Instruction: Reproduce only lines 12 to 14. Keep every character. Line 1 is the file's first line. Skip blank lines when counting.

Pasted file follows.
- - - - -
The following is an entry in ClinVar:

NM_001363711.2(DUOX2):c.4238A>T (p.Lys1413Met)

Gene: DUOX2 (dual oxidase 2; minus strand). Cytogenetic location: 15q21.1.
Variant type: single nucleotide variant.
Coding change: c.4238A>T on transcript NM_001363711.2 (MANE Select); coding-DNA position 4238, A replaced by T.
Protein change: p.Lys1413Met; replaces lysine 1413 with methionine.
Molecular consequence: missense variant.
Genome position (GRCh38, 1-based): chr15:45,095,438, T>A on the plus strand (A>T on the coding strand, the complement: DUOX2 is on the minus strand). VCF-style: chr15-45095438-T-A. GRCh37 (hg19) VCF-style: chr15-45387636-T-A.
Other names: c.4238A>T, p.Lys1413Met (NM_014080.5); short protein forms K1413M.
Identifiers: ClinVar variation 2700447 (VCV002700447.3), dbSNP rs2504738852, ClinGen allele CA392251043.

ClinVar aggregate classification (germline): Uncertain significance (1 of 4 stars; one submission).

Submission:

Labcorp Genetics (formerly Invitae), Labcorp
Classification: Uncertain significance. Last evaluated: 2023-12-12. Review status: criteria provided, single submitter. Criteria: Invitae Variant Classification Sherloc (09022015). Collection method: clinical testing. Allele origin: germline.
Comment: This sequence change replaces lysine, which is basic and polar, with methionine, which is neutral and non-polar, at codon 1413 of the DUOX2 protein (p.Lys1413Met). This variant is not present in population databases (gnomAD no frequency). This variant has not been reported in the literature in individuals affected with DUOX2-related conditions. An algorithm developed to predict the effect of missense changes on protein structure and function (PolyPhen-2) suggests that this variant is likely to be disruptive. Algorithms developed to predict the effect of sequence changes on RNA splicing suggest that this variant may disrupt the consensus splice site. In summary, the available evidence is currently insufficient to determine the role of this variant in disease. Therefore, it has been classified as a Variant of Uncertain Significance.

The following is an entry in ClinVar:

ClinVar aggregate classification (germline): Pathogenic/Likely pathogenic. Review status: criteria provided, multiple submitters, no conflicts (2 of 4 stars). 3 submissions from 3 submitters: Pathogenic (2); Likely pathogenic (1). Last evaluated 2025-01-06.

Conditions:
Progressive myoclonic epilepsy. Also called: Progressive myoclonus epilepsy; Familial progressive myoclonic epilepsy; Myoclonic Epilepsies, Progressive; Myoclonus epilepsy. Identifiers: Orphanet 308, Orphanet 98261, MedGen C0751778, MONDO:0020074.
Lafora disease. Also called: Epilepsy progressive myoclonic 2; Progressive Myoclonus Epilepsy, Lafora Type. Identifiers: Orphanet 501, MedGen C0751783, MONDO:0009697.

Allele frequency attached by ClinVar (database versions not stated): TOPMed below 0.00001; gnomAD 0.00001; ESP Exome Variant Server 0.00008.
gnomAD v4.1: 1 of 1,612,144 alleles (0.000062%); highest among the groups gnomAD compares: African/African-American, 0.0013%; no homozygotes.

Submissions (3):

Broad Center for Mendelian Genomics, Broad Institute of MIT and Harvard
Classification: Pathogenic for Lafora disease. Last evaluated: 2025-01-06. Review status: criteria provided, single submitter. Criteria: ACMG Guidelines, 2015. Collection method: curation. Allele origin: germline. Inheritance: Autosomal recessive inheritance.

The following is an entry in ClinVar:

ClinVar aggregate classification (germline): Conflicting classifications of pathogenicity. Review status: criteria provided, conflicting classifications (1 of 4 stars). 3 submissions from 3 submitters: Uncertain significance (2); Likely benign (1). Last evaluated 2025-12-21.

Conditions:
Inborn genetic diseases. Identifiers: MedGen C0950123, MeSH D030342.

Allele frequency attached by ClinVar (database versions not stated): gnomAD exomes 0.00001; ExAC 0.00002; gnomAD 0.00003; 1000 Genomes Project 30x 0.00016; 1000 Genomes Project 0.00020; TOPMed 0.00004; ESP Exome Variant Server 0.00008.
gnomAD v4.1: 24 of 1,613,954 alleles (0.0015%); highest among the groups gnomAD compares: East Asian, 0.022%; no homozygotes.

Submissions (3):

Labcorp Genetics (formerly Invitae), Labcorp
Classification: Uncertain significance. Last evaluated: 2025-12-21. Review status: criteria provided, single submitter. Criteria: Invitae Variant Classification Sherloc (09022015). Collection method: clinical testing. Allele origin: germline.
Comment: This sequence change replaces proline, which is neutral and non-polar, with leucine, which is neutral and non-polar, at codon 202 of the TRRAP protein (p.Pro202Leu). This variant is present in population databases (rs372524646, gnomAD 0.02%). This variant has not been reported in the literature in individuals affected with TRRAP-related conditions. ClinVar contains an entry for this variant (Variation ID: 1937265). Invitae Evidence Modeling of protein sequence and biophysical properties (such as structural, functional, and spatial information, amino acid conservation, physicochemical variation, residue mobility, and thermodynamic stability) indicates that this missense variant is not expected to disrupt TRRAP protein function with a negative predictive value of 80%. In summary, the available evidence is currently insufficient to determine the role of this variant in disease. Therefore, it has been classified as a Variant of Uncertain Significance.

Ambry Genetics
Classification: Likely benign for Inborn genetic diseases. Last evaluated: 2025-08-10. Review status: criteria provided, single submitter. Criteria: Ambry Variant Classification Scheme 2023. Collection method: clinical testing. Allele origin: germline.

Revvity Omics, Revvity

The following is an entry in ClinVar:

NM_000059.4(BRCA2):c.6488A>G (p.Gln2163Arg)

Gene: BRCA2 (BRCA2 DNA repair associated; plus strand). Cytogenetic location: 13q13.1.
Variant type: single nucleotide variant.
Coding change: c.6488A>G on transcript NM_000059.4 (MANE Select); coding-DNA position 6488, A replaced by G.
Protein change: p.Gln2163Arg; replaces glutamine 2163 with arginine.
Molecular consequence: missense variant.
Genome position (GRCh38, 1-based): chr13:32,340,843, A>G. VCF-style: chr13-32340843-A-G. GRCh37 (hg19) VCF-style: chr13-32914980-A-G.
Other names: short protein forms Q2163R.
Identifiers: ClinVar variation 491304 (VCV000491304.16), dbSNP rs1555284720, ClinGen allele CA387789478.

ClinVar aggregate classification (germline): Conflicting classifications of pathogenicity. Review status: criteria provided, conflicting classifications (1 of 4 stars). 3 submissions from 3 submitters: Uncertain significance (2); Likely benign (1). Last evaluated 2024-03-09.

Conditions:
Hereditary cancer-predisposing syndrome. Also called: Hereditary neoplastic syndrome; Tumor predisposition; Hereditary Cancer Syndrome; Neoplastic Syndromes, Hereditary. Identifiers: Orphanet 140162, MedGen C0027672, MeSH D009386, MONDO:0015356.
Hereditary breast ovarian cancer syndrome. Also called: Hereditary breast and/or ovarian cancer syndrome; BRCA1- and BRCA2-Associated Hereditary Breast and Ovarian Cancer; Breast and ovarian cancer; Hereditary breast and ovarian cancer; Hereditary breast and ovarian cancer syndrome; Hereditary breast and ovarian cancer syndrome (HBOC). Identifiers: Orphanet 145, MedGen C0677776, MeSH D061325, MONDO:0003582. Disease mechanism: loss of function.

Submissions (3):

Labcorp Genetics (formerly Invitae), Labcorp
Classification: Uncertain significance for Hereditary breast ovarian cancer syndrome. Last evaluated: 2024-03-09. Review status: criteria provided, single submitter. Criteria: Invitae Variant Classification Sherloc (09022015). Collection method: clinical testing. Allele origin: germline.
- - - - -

Submission:

Labcorp Genetics (formerly Invitae), Labcorp
Classification: Uncertain significance. Last evaluated: 2023-12-12. Review status: criteria provided, single submitter. Criteria: Invitae Variant Classification Sherloc (09022015). Collection method: clinical testing. Allele origin: germline.